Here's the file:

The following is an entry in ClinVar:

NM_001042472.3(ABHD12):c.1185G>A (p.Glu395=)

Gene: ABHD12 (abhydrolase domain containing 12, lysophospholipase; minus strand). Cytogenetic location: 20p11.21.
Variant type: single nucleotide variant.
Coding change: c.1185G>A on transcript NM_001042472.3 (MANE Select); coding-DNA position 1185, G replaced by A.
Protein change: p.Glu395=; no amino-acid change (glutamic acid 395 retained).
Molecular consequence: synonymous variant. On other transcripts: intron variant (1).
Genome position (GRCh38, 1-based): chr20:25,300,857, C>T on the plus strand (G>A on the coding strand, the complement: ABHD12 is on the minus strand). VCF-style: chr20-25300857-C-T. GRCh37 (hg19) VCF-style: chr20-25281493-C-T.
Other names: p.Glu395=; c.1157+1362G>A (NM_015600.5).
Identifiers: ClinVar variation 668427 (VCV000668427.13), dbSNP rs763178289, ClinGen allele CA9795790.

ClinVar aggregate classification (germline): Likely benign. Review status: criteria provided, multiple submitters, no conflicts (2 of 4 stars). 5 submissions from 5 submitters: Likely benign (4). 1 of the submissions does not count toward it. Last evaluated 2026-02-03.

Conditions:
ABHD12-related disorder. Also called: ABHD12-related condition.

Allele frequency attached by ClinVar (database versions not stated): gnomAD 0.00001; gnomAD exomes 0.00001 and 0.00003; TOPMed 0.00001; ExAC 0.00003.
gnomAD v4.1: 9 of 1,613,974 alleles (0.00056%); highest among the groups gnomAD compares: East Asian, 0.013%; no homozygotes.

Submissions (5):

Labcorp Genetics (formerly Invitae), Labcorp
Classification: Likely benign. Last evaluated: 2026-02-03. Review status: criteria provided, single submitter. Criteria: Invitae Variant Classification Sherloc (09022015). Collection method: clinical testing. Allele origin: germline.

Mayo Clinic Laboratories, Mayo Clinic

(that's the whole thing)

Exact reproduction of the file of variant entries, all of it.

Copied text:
The following is an entry in ClinVar:

NM_001042472.3(ABHD12):c.1185G>A (p.Glu395=)

Gene: ABHD12 (abhydrolase domain containing 12, lysophospholipase; minus strand). Cytogenetic location: 20p11.21.
Variant type: single nucleotide variant.
Coding change: c.1185G>A on transcript NM_001042472.3 (MANE Select); coding-DNA position 1185, G replaced by A.
Protein change: p.Glu395=; no amino-acid change (glutamic acid 395 retained).
Molecular consequence: synonymous variant. On other transcripts: intron variant (1).
Genome position (GRCh38, 1-based): chr20:25,300,857, C>T on the plus strand (G>A on the coding strand, the complement: ABHD12 is on the minus strand). VCF-style: chr20-25300857-C-T. GRCh37 (hg19) VCF-style: chr20-25281493-C-T.
Other names: p.Glu395=; c.1157+1362G>A (NM_015600.5).
Identifiers: ClinVar variation 668427 (VCV000668427.13), dbSNP rs763178289, ClinGen allele CA9795790.

ClinVar aggregate classification (germline): Likely benign. Review status: criteria provided, multiple submitters, no conflicts (2 of 4 stars). 5 submissions from 5 submitters: Likely benign (4). 1 of the submissions does not count toward it. Last evaluated 2026-02-03.

Conditions:
ABHD12-related disorder. Also called: ABHD12-related condition.

Allele frequency attached by ClinVar (database versions not stated): gnomAD 0.00001; gnomAD exomes 0.00001 and 0.00003; TOPMed 0.00001; ExAC 0.00003.
gnomAD v4.1: 9 of 1,613,974 alleles (0.00056%); highest among the groups gnomAD compares: East Asian, 0.013%; no homozygotes.

Submissions (5):

Labcorp Genetics (formerly Invitae), Labcorp
Classification: Likely benign. Last evaluated: 2026-02-03. Review status: criteria provided, single submitter. Criteria: Invitae Variant Classification Sherloc (09022015). Collection method: clinical testing. Allele origin: germline.

Mayo Clinic Laboratories, Mayo Clinic